This prayer has been adapted from:
The Prayer of Lament: What To Do When We Don’t Know What To Do
byRuth Haley Barton
“Our only hope is to march ourselves to the throne of God and in loud lament cry out the pain that lives in our souls.” Ann Weems
Our hearts are heavy this day and tears are close to the surface as we watch the unwatchable, think about (and try not to think about) the unthinkable, bear the unbearable, cry out for solutions to the unfixable. Our groanings are too deep for words. Tears come at the oddest moments. Despair crouches at the door, waiting to set up housekeeping in our souls.
“A voice is heard in Ramah and in Syria, lamentation and bitter weeping. Mothers weep for their children; they refuse to be comforted for their children, because they are no more.”(Jer. 31:15)
How does one respond to events that are as tragic and disturbing as what we have witnessed in our country the past few days, weeks, and months?
While there will necessarily be a call to a variety of actions and responses to the injustice and the racism, the hatred and the violence we must eschew, our Christian tradition offers us the prayer of lament. This prayer gives us a way of being with God and with each other during times of deep and incomprehensible loss.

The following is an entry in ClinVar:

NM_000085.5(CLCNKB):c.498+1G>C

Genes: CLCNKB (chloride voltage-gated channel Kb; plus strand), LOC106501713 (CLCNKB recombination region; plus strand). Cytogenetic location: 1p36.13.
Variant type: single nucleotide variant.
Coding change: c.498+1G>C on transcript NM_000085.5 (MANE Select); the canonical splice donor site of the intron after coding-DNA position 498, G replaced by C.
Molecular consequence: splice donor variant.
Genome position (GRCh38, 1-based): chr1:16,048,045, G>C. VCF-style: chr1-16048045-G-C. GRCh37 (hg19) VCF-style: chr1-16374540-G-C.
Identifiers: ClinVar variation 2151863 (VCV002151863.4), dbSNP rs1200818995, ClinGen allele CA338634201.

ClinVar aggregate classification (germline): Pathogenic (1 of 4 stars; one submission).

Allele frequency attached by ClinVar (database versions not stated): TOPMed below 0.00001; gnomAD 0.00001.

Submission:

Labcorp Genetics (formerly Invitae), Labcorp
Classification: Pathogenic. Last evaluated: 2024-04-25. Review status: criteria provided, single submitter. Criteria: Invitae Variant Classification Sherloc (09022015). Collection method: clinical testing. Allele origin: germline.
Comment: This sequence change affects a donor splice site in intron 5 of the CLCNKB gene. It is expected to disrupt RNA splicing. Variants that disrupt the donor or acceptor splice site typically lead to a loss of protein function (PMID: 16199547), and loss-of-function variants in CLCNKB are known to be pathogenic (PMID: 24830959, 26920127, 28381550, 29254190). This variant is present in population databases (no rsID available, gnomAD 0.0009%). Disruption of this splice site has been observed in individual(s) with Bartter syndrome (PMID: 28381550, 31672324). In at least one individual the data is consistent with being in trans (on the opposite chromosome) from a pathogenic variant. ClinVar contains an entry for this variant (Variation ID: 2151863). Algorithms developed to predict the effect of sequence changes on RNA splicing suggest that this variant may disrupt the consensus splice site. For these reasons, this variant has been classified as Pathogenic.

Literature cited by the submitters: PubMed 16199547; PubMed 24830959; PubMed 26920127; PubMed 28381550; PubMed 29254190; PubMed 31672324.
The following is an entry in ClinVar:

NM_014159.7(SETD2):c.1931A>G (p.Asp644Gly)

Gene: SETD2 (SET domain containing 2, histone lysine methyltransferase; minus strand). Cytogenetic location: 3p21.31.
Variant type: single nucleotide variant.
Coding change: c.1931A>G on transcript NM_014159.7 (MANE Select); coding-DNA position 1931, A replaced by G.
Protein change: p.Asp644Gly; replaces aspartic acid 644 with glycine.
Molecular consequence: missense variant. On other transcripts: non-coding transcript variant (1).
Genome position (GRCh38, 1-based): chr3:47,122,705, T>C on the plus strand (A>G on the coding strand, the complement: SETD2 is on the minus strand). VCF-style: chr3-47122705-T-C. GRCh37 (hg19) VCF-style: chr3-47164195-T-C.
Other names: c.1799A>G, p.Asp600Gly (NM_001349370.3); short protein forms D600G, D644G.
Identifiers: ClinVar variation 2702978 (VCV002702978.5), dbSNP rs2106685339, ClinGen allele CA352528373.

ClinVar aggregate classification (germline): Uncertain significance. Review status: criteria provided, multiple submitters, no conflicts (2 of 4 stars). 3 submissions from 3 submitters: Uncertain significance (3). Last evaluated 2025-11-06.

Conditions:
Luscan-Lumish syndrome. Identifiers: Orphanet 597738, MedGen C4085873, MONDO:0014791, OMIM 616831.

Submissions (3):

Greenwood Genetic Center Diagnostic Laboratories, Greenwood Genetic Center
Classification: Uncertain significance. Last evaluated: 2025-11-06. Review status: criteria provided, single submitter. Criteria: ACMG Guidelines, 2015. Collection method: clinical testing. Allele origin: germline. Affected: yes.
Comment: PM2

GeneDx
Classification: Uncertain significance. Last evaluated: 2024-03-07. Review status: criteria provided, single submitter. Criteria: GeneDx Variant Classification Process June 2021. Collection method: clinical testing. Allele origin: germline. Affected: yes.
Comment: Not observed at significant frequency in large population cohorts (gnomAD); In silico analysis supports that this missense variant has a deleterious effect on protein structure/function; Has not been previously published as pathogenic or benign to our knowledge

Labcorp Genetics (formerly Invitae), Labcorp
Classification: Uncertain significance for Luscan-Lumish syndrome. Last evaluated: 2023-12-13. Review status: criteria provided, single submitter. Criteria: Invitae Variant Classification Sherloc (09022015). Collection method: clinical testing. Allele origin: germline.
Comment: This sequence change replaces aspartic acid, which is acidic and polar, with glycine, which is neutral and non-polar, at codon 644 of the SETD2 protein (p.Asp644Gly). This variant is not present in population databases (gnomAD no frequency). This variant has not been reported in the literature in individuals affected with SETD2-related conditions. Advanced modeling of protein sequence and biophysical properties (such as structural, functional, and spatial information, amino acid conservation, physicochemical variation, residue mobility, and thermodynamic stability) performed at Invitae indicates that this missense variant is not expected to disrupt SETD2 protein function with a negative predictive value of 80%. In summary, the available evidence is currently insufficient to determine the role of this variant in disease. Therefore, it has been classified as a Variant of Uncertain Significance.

The Lost Prayer
The prayer of lament is that unsettling biblical tradition of prayer that includes expressions of complaint, anger, grief, despair, and protest to God.Many of us have never been taught this way of praying and it is often missingin the worship of many congregations.
As Samuel Balentine describes it, “The church taught me how to pray and, more subtly, how not to pray. One was to praise God, but not protest; to petition God, but not interrogate; and in all things to accept and submit to the sometimes incomprehensible will of God, never challenge or rebel. Yet when life’s circumstances would not permit either such passivity or such piety, this advocacy of a rather monotonic relation to God seemed destined to silence if not exclude me. ‘You must not question God.’ If one cannot question God, then to whom does one direct the questions?”
The prayer of lament is a place to begin as we seek to respond to the sin, the brokenness, and the complexity of our life together as human beings. It is tempting to rush to problem-solving and fixing when the situation is so dire, but I hope we won’t.Let us stop, at least for a moment, and lament together.